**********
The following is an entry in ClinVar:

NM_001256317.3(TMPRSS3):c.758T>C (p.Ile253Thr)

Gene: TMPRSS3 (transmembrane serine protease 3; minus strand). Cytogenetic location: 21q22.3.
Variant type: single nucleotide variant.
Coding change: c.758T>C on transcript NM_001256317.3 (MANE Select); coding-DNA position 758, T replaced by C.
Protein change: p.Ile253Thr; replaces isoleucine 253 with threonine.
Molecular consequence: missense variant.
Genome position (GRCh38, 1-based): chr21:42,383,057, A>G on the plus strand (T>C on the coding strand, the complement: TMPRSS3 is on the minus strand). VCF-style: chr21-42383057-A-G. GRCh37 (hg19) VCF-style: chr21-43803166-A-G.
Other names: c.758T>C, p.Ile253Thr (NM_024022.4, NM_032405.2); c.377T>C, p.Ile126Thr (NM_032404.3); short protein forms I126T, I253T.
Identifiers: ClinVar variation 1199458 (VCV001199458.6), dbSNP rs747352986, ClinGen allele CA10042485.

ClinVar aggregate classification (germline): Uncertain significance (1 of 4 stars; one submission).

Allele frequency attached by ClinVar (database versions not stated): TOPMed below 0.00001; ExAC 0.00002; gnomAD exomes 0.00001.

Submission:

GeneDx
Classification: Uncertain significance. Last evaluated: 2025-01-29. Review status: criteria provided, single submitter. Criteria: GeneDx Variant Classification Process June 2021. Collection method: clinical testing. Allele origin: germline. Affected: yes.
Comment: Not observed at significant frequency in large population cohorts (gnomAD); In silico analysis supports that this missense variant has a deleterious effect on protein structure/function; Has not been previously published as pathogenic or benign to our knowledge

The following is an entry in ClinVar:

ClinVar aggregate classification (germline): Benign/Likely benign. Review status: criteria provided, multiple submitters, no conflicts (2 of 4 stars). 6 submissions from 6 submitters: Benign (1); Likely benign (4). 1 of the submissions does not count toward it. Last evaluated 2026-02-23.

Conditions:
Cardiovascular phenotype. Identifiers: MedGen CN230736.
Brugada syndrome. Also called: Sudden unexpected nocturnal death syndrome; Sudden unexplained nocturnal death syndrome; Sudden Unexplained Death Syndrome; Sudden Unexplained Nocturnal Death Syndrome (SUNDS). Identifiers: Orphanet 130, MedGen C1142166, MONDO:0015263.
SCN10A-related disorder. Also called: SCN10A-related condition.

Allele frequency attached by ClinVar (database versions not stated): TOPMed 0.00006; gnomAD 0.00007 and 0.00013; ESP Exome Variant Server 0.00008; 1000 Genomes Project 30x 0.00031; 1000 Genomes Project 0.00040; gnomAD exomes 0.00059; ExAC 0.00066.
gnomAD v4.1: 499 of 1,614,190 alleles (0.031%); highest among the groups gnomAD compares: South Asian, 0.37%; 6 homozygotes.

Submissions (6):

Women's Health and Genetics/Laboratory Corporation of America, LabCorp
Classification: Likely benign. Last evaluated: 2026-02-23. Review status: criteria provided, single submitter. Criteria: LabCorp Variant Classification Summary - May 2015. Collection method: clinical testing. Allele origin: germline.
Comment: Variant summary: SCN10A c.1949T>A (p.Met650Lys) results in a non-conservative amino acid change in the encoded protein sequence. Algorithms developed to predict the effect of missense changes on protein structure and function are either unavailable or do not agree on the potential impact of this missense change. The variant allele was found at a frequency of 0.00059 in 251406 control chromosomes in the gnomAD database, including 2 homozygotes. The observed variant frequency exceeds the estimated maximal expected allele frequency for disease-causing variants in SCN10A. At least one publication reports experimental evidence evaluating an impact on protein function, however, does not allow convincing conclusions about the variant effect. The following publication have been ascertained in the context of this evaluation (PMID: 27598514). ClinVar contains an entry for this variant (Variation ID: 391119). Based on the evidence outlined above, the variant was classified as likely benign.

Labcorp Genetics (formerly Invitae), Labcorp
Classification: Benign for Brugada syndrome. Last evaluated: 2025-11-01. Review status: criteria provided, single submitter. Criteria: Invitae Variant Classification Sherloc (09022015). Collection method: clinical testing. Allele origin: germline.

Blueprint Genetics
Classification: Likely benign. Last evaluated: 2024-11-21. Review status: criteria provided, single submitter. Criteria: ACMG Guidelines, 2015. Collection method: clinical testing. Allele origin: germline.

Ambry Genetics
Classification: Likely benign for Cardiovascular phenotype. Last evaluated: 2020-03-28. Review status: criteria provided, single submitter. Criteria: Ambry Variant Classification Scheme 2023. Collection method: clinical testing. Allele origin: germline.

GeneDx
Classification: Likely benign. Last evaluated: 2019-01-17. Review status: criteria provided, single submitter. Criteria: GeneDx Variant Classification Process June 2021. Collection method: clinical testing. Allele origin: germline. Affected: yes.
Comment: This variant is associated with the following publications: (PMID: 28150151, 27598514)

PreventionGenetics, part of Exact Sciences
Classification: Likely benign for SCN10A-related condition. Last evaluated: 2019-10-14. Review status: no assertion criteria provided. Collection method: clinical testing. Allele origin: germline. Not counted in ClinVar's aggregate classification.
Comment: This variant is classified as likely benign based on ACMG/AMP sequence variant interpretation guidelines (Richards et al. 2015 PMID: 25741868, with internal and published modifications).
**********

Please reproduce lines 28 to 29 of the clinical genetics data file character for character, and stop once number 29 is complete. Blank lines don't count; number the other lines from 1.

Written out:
Comment: Variant summary: SCN10A c.1949T>A (p.Met650Lys) results in a non-conservative amino acid change in the encoded protein sequence. Algorithms developed to predict the effect of missense changes on protein structure and function are either unavailable or do not agree on the potential impact of this missense change. The variant allele was found at a frequency of 0.00059 in 251406 control chromosomes in the gnomAD database, including 2 homozygotes. The observed variant frequency exceeds the estimated maximal expected allele frequency for disease-causing variants in SCN10A. At least one publication reports experimental evidence evaluating an impact on protein function, however, does not allow convincing conclusions about the variant effect. The following publication have been ascertained in the context of this evaluation (PMID: 27598514). ClinVar contains an entry for this variant (Variation ID: 391119). Based on the evidence outlined above, the variant was classified as likely benign.

Labcorp Genetics (formerly Invitae), Labcorp